Dvora Lewis, pioneer of classical music PR, dies

Wednesday, November 18, 2020

Lewis managed PR for the London Symphony Orchestra for 37 years.

Lewis with the LSO's Kathryn McDowell
Lewis with the LSO's Kathryn McDowell

Chris Christodoulou


Dvora Lewis, who died in the early hours of this morning in hospital, was known in the classical music industry as 'The Queen of PR'.  She began her public relations business in the mid-70s on her return to London from New York, where she had met her husband Michael Lewis. ‘A number of people in New York had asked whether I would represent them in Europe, so that’s how it all happened,' she told Classical Music magazine in an interview with Keith Clarke that marked her retirement in 2015.  'Then one incredible day, Jasper Parrott phoned me and asked whether I would do some work for André Previn, at which point I was speechless.’

Previn was principal conductor of the London Symphony Orchestra at the time, and one thing led to another. She spent the next 37 years as the LSO's PR rep, outlasting three presidents, five principal conductors, ten chairmen and four managing directors. Over the years she accrued a glittering roster of artists and soon established herself as the doyenne of the business. Her regal air and can-do approach attracted the music world’s big hitters, including Slava Rostropovich, Valery Gergiev, Pierre Boulez and Daniel Barenboim. The London Evening Standard listed her among London’s most influential people, stating: ‘The queen of classical PR, she has the best contacts book in the business.’ If PR was a newish concept when Dvora Lewis started, it has become an infinitely more complex business in an online age and multiple platforms for communication. For a new generation of music PRs, working with Dvora Lewis Public Relations has been a rite of passage. Several of her protégés went on to  set up their own PR companies, among them Rebecca Driver, Claire Willis and Maija Handover.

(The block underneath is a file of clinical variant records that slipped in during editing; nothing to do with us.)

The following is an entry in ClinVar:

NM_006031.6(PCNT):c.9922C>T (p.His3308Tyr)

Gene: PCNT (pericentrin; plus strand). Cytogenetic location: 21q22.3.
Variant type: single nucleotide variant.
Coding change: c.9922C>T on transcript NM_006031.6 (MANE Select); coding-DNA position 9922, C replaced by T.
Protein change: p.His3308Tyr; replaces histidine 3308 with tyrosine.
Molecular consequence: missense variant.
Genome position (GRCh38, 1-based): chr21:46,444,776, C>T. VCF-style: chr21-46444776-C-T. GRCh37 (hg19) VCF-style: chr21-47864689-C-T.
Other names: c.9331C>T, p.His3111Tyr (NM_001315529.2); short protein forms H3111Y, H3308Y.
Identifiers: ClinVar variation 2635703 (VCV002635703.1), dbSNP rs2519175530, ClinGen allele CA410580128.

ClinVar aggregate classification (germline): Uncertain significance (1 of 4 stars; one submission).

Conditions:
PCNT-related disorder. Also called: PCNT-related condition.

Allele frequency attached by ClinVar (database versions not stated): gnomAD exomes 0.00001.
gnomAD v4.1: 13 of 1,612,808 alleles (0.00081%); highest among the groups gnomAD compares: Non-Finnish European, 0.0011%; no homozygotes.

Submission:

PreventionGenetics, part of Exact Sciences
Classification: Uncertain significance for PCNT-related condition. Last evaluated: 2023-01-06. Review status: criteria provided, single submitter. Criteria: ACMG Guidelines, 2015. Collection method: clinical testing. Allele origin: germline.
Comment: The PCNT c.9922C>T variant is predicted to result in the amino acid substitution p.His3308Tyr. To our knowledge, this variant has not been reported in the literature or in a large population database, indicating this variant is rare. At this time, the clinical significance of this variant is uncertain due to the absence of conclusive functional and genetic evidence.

Kathryn McDowell, managing director of the LSO, said: 'She will be greatly missed, but we shall treasure the memory of a truly wonderful woman. Her professionalism and her expertise were far ahead of its time, and her humanity touched everyone who knew her. The email I received from her husband Michael this morning says it all:



'I am sorry to inform you that Dvora passed away from a heart attack in the Royal Free early this morning after having been admitted yesterday. She didn’t suffer. After her family the LSO was the love of her life and I should like to thank you and all in the orchestra for the honour and pleasure that the LSO gave her over so many  years.